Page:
Dr. Madhav Goyal of Johns Hopkins University and colleagues reviewed 47 randomized clinical trials, with a total of 3,515 people, for evidence of the effects of meditation. They wrote that doctors need to be able to talk with their patients about the role meditation might play in efforts to address stress. But, they also said, “Stronger study designs are needed.” They found low evidence or no effect or insufficient evidence to draw conclusions about meditation and attention, substance use, eating habits, sleep and weight. They found no evidence that meditation worked better than exercise or drugs. The researchers noted that meditation programs vary in many ways, making them difficult to assess. The clinical trials they reviewed lasted from three weeks to more than five years.
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Low Zinc Levels in the Body May Be Linked to Depression
“Boxers compete in a sport where the definition of success includes a win at all cost attitude,” says Dr Silby. “All of your value as a person is tied to your athletic achievements and that leaves these athletes vulnerable to depression. “We should be trying to reposition that definition of success to develop healthy individuals whose athletic outcome matches their capabilities. The attention to the person first and athlete second is a critical first step in mitigating and preventing this illness. “This win at all cost thinking extends beyond the athlete; it is imbued in them form everyone they come in contact with and it has a damming effect “There’s a network that surrounds a fighter that doesn’t really accept a loss, telling them they didn’t really lose, that the judges were bad, the referee was bad, all to shield them from the reality of what’s going on in their career.” It seems so many desperate aspects can combine to cause some fighters to suffer grievously at the hands of the black dog of depression. Will anything ever change? Could a boxers’ union that looks out for the interests of all fighters help?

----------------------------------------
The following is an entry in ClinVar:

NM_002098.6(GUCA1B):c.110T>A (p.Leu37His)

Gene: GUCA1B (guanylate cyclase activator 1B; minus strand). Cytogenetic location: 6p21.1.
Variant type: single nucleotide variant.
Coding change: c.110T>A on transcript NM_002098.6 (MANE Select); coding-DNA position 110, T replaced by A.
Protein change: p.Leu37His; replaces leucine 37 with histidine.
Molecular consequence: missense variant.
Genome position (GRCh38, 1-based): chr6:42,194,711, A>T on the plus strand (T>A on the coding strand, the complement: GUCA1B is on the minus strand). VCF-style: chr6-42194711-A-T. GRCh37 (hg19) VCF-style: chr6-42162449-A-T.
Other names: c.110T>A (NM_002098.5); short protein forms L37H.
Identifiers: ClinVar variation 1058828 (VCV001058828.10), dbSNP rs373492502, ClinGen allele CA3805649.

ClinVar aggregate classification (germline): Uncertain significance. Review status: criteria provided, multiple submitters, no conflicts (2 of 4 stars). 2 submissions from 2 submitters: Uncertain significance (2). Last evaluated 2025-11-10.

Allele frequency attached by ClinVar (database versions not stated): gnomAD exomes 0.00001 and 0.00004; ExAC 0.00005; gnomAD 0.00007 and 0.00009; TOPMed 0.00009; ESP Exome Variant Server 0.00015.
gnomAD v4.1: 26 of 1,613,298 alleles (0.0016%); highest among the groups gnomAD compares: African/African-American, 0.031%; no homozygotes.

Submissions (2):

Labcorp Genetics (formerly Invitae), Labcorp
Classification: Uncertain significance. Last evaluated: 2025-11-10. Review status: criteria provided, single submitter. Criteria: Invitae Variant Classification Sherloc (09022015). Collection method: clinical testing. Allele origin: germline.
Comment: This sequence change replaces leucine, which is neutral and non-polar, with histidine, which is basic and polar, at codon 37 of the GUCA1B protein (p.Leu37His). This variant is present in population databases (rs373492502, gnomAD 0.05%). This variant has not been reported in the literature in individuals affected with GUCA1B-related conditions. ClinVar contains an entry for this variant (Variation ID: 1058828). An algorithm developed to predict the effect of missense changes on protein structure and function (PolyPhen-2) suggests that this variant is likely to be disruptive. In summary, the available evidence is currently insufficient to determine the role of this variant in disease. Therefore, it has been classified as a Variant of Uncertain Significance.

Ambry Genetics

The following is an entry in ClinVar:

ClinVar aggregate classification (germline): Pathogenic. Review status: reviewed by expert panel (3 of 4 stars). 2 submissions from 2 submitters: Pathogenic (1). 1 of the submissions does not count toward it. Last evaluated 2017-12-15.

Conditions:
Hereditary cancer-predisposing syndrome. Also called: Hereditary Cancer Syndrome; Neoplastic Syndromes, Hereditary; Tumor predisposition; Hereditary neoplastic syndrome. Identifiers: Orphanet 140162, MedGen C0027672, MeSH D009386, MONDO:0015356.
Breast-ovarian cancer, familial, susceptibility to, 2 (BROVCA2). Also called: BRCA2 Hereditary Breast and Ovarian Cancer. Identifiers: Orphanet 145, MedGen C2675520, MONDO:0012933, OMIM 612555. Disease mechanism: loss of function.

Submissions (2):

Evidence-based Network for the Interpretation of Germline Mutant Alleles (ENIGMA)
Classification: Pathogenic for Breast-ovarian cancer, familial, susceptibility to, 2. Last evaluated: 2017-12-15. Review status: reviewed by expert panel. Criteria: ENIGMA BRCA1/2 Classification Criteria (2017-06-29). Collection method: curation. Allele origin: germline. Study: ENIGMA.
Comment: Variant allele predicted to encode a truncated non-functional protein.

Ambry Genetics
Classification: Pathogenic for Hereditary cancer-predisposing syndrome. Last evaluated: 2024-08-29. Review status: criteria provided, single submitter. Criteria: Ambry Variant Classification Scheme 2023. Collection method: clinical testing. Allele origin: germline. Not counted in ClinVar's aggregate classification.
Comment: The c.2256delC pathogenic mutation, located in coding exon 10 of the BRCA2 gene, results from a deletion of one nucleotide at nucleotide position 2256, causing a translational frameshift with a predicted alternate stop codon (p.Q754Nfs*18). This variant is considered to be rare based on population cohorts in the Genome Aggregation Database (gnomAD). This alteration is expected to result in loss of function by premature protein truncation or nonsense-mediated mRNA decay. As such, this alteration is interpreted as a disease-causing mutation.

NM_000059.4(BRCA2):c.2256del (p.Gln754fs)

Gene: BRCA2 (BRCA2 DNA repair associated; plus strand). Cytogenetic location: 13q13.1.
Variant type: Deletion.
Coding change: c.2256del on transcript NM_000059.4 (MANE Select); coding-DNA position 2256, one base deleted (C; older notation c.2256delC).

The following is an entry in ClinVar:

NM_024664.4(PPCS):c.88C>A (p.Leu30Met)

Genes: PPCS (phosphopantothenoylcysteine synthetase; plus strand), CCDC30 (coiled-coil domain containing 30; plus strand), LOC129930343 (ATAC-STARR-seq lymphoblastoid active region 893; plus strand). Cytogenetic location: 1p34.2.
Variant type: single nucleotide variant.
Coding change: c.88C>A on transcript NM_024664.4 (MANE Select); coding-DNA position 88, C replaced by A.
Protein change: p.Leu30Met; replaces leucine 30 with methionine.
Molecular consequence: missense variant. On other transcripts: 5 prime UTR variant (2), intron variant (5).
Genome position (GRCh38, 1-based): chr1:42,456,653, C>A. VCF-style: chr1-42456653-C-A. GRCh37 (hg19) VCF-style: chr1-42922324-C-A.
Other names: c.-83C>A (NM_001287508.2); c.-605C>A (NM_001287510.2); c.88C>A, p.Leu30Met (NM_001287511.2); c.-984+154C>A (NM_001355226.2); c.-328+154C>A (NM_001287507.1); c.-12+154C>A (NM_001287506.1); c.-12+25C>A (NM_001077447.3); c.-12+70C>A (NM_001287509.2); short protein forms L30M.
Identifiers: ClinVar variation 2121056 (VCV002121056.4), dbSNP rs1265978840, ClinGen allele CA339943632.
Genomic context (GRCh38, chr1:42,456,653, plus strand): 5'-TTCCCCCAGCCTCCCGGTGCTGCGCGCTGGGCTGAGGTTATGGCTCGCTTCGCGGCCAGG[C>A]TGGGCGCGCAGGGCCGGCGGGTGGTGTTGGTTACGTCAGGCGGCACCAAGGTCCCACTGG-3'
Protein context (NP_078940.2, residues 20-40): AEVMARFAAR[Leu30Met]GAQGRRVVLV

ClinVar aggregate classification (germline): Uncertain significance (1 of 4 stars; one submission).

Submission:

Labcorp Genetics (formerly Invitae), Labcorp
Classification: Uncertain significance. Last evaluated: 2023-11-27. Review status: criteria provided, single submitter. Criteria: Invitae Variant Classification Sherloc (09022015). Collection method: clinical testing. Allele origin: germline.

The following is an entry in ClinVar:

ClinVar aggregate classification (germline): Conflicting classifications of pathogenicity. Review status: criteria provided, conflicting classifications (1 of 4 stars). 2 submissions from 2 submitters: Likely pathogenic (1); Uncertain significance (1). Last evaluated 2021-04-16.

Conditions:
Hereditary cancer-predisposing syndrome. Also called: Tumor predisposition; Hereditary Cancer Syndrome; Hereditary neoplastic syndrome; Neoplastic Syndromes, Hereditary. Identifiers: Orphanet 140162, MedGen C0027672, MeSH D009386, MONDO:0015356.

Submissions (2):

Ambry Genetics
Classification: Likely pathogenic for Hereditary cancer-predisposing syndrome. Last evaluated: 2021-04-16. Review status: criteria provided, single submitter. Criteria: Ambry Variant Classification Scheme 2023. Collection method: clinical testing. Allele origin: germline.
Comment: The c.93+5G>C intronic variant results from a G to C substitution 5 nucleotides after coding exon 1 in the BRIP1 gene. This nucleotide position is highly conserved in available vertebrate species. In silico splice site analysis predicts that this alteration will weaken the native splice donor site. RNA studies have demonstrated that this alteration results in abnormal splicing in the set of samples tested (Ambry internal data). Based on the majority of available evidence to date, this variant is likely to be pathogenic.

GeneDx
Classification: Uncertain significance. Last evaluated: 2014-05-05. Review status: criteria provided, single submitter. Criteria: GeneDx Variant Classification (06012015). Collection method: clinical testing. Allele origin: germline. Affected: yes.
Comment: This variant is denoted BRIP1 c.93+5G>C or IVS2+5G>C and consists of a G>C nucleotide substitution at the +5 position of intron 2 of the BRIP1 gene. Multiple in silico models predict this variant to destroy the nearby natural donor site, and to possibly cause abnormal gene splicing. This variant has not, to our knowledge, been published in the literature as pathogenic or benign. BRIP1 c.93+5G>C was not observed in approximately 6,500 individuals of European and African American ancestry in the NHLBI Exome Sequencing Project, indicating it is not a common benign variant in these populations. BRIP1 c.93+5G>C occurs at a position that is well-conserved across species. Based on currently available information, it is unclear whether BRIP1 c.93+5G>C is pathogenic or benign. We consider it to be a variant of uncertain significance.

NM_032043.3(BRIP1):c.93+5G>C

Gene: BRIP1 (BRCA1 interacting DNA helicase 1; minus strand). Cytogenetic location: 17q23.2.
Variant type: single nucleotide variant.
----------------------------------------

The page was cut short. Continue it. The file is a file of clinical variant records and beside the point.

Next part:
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Urban Outfitters spark Twitter fury over sale of ‘depression’ T-shirt
The researcher said that the new meta-analysis analyzed a total of 17 studies that included 1,643 depressed patients and 804 healthy test subjects. The purpose was to determine whether or not lowered blood zinc levels could be associated with depression. Swardfager argues that the results say yes. Although association studies cannot determine the direction of causation, a causal association between zinc status and depression is biologically plausible. Zinc has antioxidant properties, helps to maintain endocrine homeostasis and immune function, and plays multiple roles in regulating [brain circuits] and cognitive function, the team says in the research paper. Thus, changes in zinc [balance] might compromise neuroplasticity and contribute to long-term neuropsychological and psychiatric decline, the scientists add.
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Dealing with depression – boxing’s ongoing fight
3 sugars 6 comments Fashion retailer forced to remove design from website after public outrage Fashion retailer Urban Outfitters has come under fire yet again for a controversial design, this time for a t-shirt that some are claiming makes light of mental illness. The garment in question is a cropped tee emblazoned with the word ‘depression’ in various sized fonts, desribed as: a super depressing tee from Depression topped with an all over logo graphic,” on Urban Outfitters’ website. Thousands of users took to Twitter to voice their disgust over the design – which is made by label Depression – with one user writing: “dear @UrbanOutfitters depression is not a fashion statement fix up.” Urban Outfitters have now responded to the public outrage, tweeting from their official account that “For those asking, the tee was designed by a small brand named Depression and we are no longer selling it on our site,” but many aren’t satisfied, asking why it was ever sold in the first place. Non profit organisation Minds Like Ours – which raises awareness about mental illness – wrote an open letter to the retail chain, saying: “We at Minds Like Ours work very hard to break down the barriers and stigmas associated with mental health issues and give help and support to those who need it. “This aim is made much harder when companies as large as Urban Outfitters deem it acceptable to release an item of clothing stapled with a mental health issue. “Stamping the word depression all over a top is both horrifying and disgusting.
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